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Economic growth slowed by falling exports

Economic activity decreased in the June quarter by 0.3 per cent, said Government Statistician Len Cook when releasing the latest Gross Domestic Product figures. For the year to June, the economy grew by 0.6 per cent, the result of consistent growth in the first three quarters.

A marked drop in export volumes, which fell 4.8 per cent, has contributed to the downturn in the economy. While there was a lift in internal demand, this was mainly the result of a significant build up in stock levels. Household spending was flat and much of business investment, which rose slightly, was met from imports contributing to the rise in import volumes. The increased level of imports, up 2.7 per cent for the quarter, has exacerbated the negative effect on GDP resulting from the decrease in export volumes.

The fall in exports is consistent with reduced activity in several industries, most noticeably agriculture, fishing, forestry, mining and manufacturing. There were, however, also downturns in energy, construction, transport and financial and business services. For the June quarter the Household Labour Force Survey reported hours worked, seasonally adjusted, fell slightly by 0.1 per cent.

The most noticeable effect of the drop-off in export volumes has been recorded in primary foods manufacturing, which has made the major contribution to the fall in manufacturing as a whole. This, combined with decreased activity in energy and construction, has resulted in activity in goods production industries falling this quarter to their lowest level in 19 quarters. The lacklustre result recorded across a range of industries, in particular farming, fishing and gas extraction for electricity generation, also appears to be the ongoing effect of a second season of drought and changing climatic conditions.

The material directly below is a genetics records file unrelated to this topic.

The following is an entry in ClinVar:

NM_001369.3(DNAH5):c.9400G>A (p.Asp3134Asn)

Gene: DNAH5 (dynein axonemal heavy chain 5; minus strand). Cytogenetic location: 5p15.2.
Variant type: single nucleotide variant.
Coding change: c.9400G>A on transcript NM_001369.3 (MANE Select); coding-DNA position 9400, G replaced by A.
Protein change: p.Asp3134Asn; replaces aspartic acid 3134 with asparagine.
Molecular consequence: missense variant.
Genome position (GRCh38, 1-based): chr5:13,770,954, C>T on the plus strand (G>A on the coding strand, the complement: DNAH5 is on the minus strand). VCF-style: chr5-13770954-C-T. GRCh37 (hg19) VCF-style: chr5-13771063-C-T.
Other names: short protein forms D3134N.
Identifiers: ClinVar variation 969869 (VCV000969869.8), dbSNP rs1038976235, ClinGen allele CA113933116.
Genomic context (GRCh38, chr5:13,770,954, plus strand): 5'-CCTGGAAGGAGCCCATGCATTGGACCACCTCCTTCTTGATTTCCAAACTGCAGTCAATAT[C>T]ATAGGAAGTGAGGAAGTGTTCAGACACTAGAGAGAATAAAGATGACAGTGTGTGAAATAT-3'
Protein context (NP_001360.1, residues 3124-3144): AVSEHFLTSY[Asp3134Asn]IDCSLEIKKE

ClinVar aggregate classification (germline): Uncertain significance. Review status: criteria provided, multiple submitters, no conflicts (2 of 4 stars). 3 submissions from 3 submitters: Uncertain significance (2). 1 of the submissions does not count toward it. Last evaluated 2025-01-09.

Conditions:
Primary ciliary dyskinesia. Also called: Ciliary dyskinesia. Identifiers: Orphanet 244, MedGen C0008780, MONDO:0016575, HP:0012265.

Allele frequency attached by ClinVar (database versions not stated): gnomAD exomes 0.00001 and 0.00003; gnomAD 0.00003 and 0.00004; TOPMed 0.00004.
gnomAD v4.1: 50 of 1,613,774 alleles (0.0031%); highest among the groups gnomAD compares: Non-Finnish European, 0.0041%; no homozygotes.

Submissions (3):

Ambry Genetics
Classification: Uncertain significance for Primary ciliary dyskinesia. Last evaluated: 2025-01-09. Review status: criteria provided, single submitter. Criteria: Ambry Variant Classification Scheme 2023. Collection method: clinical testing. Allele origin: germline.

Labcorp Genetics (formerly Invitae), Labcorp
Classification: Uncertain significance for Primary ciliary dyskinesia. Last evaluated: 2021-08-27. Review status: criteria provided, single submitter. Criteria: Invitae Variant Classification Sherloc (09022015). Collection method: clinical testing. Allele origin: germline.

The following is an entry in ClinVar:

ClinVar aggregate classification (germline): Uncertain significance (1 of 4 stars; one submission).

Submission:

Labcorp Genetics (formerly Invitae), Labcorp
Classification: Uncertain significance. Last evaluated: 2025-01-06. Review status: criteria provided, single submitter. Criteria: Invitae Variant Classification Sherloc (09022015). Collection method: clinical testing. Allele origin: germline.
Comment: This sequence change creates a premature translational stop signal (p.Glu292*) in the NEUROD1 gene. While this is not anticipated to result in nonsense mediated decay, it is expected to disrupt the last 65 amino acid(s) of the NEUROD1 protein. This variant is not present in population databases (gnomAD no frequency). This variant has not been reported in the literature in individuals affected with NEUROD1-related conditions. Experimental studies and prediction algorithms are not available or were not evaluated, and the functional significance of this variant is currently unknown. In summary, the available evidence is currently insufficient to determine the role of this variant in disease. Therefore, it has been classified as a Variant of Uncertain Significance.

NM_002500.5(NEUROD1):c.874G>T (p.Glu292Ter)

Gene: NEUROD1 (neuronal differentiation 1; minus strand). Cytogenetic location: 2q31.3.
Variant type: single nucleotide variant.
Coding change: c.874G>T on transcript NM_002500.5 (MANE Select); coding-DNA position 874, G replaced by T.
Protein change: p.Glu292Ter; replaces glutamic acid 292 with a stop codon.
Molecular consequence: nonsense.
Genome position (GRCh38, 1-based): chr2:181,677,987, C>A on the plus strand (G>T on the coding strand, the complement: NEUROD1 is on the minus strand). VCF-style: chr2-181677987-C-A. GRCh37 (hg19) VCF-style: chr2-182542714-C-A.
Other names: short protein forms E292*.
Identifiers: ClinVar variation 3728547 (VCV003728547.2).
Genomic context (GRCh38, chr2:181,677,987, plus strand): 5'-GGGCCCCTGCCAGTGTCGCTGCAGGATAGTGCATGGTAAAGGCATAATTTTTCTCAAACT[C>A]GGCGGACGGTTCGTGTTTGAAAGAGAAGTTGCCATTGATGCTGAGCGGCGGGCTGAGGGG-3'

Business investment on fixed assets rose for the third quarter in a row, up 0.7 per cent. In the latest quarter, spending was strongest for imported transport equipment, specifically ships. Investment on machinery and equipment also rose but to a lesser extent. Investment on buildings and infrastructure, however, fell this quarter. There was a strong lift in stock levels this quarter, up by $476 million, after a flat result last quarter.

Household spending showed no change this quarter, after recording consistent growth over the previous four quarters. Spending in the June quarter was 1.7 per cent higher than the same quarter a year ago. While spending on services increased this quarter, this lift was offset by falls in spending on both durables and non-durables. Investment in new housing rose for the third consecutive quarter. The turnaround in housing investment in the December 1998 quarter coincided with mortgage interest rates being at their lowest in more than two decades. Interest rates have remained consistently low over the last three quarters.

The fall in export volumes was the result of a sharp drop in the exports of goods, down 6.4 per cent. The largest contributors to the decrease were meat, dairy products and seafood with falls also being recorded for logs and wool. In contrast, exports of services rose slightly contributing to a lift in total exports for the June year of 4.4 per cent. In contrast to exports, import volumes increased for the fourth successive quarter resulting in the volume of imports being 12.2 per cent higher than the previous June quarter. The largest contribution to the lift in volumes resulted from the increased capital investment in large transport equipment items.

The expenditure-based measure of GDP, released concurrently with the production-based measure, recorded no change for the June quarter.

The GDP implicit price deflator rose 0.8 per cent over the June year. This is a broad measure of the overall price change for final goods and services produced in New Zealand.


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